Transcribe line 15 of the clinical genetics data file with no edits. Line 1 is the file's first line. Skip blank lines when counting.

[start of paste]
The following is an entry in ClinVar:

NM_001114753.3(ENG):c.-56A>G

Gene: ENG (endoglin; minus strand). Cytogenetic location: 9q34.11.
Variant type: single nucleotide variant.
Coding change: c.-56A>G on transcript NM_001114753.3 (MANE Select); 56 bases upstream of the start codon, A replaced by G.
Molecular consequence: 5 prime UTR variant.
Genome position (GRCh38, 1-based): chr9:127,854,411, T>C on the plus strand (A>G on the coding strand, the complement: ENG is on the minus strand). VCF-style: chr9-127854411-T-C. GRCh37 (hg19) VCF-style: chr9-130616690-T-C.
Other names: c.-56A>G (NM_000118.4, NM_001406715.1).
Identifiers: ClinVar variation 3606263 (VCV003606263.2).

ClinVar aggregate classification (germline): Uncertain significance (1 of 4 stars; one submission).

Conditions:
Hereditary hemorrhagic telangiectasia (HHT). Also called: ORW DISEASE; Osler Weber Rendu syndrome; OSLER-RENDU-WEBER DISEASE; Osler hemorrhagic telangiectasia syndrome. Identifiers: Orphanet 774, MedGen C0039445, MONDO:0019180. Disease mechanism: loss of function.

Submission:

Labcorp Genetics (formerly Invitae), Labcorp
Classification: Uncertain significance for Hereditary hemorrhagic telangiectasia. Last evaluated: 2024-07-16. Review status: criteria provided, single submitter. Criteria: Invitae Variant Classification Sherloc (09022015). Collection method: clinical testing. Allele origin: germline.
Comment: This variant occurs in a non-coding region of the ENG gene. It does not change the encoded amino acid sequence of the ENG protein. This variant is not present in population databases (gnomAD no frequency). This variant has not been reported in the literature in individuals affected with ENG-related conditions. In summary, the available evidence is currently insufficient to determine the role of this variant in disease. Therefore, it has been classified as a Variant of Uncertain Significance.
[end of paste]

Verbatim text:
Classification: Uncertain significance for Hereditary hemorrhagic telangiectasia. Last evaluated: 2024-07-16. Review status: criteria provided, single submitter. Criteria: Invitae Variant Classification Sherloc (09022015). Collection method: clinical testing. Allele origin: germline.